Couples who were married when neither of the parties possessed significant assets can assume that they must split their property fairly equally. This rule does not mean that every asset must be split in half; instead, the parties can achieve an equal distribution by allocation ownership of separate assets so that the end result is an equal division of their property. Assets should also be allocated on a "net" basis, that is, debts should be subtracted from the market value of the assets and the remaining amount divided equally. In allocating debt, parties should bear in mind that creditors are not obligated to accept the couple's decision to divide and assume various obligations.

Understanding the differences between a divorce and an annulment

When married couples in Sacramento decide to end their marriages, they most commonly think that a divorce is their only option. In most cases, this assumption is correct. Other factors, however, may make an annulment a preferable option.

Apart from the procedures that are involved, an annulment differs from a divorce in that the former represents a determination that a lawful marriage never occurred, while the latter is a legal process used to end a valid marriage. In California, a marriage may be annulled for only a few specified reasons: one or both of the couple lacked the legal capacity to consent to the marriage, one or both parties had another living spouse, the consent of one party was obtained by force or fraud or one party was physically incapable of entering into the marital state. A marriage may also be annulled if it is a "prohibited" marriage, i.e., a marriage between an ancestor and descendant, between a brother and sister, between an uncle and niece or between an aunt and nephew and bigamous and polygamous marriages.

Enforcing an order for spousal support in California

The subject of spousal support can be one of the most contentious issues in any divorce in Sacramento County. When the court issues its final order declaring the parties to be divorced and setting an amount and schedule for alimony payments, many people feel that the worst is behind them. Unhappily, the future does not always cooperate. Many ex-spouses fail to pay support to their former spouses. The failure to pay either child or spousal support can often be justified by a change in the financial situation of one or both parties, but in too many cases, the payor spouse simply chooses to disregard the court's order.

Fortunately, the law in California provides several remedies when former spouses fail to satisfy their support obligations. The California Department of Child Support Services can provide significant assistance in finding the ex-spouse and collecting delinquent child support, but the agency may not be able to help collect delinquent spousal support. In those cases the ex-spouse who is entitled to the support payments must go to court to enforce the original judgment.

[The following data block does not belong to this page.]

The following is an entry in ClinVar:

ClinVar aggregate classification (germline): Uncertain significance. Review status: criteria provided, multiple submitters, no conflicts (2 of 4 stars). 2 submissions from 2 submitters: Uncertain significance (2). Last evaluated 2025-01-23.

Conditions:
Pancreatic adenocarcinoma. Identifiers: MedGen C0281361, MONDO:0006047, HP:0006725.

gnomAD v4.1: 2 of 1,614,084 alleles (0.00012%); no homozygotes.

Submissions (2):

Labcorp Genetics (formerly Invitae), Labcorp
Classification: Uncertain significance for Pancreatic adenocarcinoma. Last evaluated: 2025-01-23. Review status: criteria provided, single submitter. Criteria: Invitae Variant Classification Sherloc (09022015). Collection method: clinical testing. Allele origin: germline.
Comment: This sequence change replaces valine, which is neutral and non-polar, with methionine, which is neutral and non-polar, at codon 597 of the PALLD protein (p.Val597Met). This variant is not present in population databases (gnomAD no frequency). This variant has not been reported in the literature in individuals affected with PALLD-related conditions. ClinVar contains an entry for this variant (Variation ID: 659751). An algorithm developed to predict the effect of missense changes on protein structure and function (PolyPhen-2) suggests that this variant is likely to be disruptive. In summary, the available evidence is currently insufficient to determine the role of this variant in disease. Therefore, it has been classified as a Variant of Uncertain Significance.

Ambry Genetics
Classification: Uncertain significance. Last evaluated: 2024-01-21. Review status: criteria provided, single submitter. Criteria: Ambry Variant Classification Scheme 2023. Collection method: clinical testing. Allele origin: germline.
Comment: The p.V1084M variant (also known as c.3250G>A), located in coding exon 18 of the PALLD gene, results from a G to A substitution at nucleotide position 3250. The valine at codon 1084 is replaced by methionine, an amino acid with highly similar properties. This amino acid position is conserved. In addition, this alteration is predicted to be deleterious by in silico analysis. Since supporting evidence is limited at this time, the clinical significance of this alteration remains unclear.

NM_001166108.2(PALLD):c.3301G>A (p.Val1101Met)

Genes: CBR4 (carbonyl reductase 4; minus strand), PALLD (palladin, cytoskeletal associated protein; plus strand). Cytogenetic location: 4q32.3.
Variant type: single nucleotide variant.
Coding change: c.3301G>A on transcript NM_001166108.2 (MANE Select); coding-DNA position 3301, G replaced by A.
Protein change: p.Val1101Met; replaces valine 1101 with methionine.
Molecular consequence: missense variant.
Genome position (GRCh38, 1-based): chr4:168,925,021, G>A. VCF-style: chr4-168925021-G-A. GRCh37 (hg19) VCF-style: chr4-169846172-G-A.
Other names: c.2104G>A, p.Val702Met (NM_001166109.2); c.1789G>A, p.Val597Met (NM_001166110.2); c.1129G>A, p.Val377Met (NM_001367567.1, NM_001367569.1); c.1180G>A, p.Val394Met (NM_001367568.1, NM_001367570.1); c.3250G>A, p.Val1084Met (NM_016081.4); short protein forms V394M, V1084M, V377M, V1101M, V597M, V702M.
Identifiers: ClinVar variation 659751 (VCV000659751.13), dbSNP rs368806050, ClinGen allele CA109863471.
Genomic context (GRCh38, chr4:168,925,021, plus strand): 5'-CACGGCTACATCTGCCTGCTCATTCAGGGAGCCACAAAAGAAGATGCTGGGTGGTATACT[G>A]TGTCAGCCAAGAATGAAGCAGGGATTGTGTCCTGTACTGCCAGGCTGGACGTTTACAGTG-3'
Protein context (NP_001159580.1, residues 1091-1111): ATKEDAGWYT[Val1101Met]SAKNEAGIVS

Law concerning custody of pets takes effect on January 1

California's community property laws can present unexpected issues in a divorce. How does a couple divide a valuable work of art? Or divide a valuable antique piece of furniture? And what about the family dog or cat or parrot? Until this past year, California judges treated pets as personal property and awarded custody of them as if the animal were merely an item of personal property. A new law becomes effective on January 1 that will change all this.

After January 1, either party to a divorce can request the court to determine custody of a family pet based on the care that the animal will receive. Under the new law, the court can assign sole or joint custody of the pet based upon its finding as to which party is better able to provide adequate care to the animal. Adequate care includes prevention of harm or cruelty and the provision of adequate food, water, veterinary care and safe and protected shelter. The statute is not restricted to cats and dogs; it applies to any animal that is treated as a family pet.

How mediation can ease the stress of getting divorced

Most Sacramento residents who are contemplating a divorce are aware that the process is often stressful, emotionally painful and exhausting. What many people in this position do not realize, however, is that using a divorce mediator can make the divorce process far less taxing than is commonly imagined.

Mediation uses a trained neutral party to meet with the divorcing spouses to review their disagreements and to suggest possible compromises. The mediators are trained to stay impartial and to refrain from taking sides. Mediators are also trained to be empathic listeners. For example, many divorcing couples have a hard time listening to their estranged spouse and understanding what is being said. Mediators know how to let the parties each speak their mind before interrupting.